We can try to be “Wonder Women Ironchicks” but there will be days when we need to crumble.  If we have the support and love of those around us, it will be much better.

with eva

Physically Ready?

Can your body physically do an Ironman?

Are you serious? Of course you CAN? “Anything is possible” right?  I can clearly remember my first Ironman, I spent so many hours wondering if I would actually make the distances.

However, on a serious note, no one knows this answer of whether you are physically ready for an Ironman more than you (and maybe your Doctor).  If you are unsure, you will need to talk it through with your GP.

Ironman is a lot about HEART and wanting to do it, so as long as your heart wants to get you to the finish line, the body will do all it can to get you there.

To achieve this you will need a plan.  Your plan might be a little different to others, but ensure you have a coach and maybe a few training buddies and you can aim to get to the finish line.

she loved ironman

How will I cope mentally?

Take some time to ask yourself how tough you can be mentally.  Training (and racing) for an endurance event will test you.

That is what makes is so FUN.  Weird, I know.

You will struggle, learn new things, break barriers, struggle, get back up, do personal bests, be motivated, be un-motivated and then all of those over again quite a few times.  You need to be prepared for that.  If you have good support networks around you, they will experience these with you and that makes it even more FUN.

You will learn just how tough you can be and it is pretty damn empowering.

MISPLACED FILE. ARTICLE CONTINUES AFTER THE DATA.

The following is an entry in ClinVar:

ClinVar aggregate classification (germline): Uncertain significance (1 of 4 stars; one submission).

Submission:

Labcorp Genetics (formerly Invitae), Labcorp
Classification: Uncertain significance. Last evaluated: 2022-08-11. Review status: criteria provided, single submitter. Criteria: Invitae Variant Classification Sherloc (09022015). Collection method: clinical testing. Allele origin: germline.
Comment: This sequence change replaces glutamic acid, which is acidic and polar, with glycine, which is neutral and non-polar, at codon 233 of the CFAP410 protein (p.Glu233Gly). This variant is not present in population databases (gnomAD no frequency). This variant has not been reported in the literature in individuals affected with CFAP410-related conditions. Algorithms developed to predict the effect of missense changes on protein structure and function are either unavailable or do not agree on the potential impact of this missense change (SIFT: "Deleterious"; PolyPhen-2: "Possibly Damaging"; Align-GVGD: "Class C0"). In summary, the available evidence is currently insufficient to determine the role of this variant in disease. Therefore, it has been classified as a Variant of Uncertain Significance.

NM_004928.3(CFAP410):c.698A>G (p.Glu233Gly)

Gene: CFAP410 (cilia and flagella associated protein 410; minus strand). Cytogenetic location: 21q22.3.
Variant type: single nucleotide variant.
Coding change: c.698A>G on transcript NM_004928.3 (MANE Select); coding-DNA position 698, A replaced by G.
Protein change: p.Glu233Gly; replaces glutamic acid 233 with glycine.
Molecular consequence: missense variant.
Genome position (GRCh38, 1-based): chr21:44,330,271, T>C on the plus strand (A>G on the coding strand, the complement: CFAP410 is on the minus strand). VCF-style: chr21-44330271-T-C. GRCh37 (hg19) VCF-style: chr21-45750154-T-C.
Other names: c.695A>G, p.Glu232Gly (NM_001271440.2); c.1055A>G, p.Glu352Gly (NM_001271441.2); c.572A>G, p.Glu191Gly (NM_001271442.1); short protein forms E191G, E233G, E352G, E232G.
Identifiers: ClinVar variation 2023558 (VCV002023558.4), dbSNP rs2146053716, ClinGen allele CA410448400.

You will also learn just how vulnerable you can be and it’s pretty empowering too!


Let’s get a little philosophical

Have you noticed I’ve gone from the practical to the physical and now into the deep and meaningful stuff.  That’s because I think it is important.

Why do you want to do an Ironman?

Sit yourself down, alone, and ask yourself exactly WHY you want to do an Ironman.  See if what you write is intrinsically motivating or are you just looking to get yourself a finisher’s towel?

Whatever it is, it is right.

There is no wrong.

But it is all worth considering.


Hopefully once you’ve given it a bit of thought, we will see you signing up for a Ironman event soon?!?!

But please, be WARNED, it is addictive!


Happy training Ironchicks,




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2 thoughts on “Thinking about doing an Ironman? Some considerations…”

  1. Dear Cath,

    As a 54 year old (55 in “tri” years) who has been training in Israel for my first Ironman (Austria in a little over two weeks), I just want to say thanks for all of your wonderful articles, blogs, interviews, stories – they’ve been such a help along the way. This one, too, for sure!

    See you on the other side 🙂 – soon to be (hopefully!),

    Ironchick Jill

  2. You are so right Cath. There is a lot to think about when signing up for an Ironman. A huge expense and time commitment required, but the thrill of participating and crossing the finishing line is the drug that keeps me and who knows how many others signing up each year.